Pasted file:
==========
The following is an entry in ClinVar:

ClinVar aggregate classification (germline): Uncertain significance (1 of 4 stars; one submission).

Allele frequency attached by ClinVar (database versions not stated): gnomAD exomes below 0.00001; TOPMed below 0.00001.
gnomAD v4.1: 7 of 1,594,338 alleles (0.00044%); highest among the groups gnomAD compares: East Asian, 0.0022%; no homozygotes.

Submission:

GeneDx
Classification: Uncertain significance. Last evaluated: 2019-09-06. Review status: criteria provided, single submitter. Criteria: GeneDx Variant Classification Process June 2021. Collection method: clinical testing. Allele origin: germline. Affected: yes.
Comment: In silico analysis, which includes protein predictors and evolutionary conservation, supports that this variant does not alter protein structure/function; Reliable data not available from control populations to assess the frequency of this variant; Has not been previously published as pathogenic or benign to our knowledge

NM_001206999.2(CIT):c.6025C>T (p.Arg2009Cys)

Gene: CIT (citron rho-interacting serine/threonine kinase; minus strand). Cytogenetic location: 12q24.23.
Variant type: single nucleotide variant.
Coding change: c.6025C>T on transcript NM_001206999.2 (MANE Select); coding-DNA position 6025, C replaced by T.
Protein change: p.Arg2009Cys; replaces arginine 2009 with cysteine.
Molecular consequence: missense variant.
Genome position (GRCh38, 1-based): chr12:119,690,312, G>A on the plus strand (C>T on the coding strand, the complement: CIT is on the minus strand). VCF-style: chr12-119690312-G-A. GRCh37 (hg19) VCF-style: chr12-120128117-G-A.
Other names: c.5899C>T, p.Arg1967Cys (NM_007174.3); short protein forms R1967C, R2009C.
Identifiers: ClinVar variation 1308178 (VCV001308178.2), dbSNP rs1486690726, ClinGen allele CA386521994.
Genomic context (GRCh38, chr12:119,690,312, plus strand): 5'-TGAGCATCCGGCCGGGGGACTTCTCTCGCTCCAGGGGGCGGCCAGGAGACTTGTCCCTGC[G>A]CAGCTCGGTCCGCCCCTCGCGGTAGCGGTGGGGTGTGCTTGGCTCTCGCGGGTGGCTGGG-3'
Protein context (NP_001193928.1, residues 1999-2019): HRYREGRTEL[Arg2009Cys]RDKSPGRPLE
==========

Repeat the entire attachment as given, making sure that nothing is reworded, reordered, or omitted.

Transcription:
The following is an entry in ClinVar:

ClinVar aggregate classification (germline): Uncertain significance (1 of 4 stars; one submission).

Allele frequency attached by ClinVar (database versions not stated): gnomAD exomes below 0.00001; TOPMed below 0.00001.
gnomAD v4.1: 7 of 1,594,338 alleles (0.00044%); highest among the groups gnomAD compares: East Asian, 0.0022%; no homozygotes.

Submission:

GeneDx
Classification: Uncertain significance. Last evaluated: 2019-09-06. Review status: criteria provided, single submitter. Criteria: GeneDx Variant Classification Process June 2021. Collection method: clinical testing. Allele origin: germline. Affected: yes.
Comment: In silico analysis, which includes protein predictors and evolutionary conservation, supports that this variant does not alter protein structure/function; Reliable data not available from control populations to assess the frequency of this variant; Has not been previously published as pathogenic or benign to our knowledge

NM_001206999.2(CIT):c.6025C>T (p.Arg2009Cys)

Gene: CIT (citron rho-interacting serine/threonine kinase; minus strand). Cytogenetic location: 12q24.23.
Variant type: single nucleotide variant.
Coding change: c.6025C>T on transcript NM_001206999.2 (MANE Select); coding-DNA position 6025, C replaced by T.
Protein change: p.Arg2009Cys; replaces arginine 2009 with cysteine.
Molecular consequence: missense variant.
Genome position (GRCh38, 1-based): chr12:119,690,312, G>A on the plus strand (C>T on the coding strand, the complement: CIT is on the minus strand). VCF-style: chr12-119690312-G-A. GRCh37 (hg19) VCF-style: chr12-120128117-G-A.
Other names: c.5899C>T, p.Arg1967Cys (NM_007174.3); short protein forms R1967C, R2009C.
Identifiers: ClinVar variation 1308178 (VCV001308178.2), dbSNP rs1486690726, ClinGen allele CA386521994.
Genomic context (GRCh38, chr12:119,690,312, plus strand): 5'-TGAGCATCCGGCCGGGGGACTTCTCTCGCTCCAGGGGGCGGCCAGGAGACTTGTCCCTGC[G>A]CAGCTCGGTCCGCCCCTCGCGGTAGCGGTGGGGTGTGCTTGGCTCTCGCGGGTGGCTGGG-3'
Protein context (NP_001193928.1, residues 1999-2019): HRYREGRTEL[Arg2009Cys]RDKSPGRPLE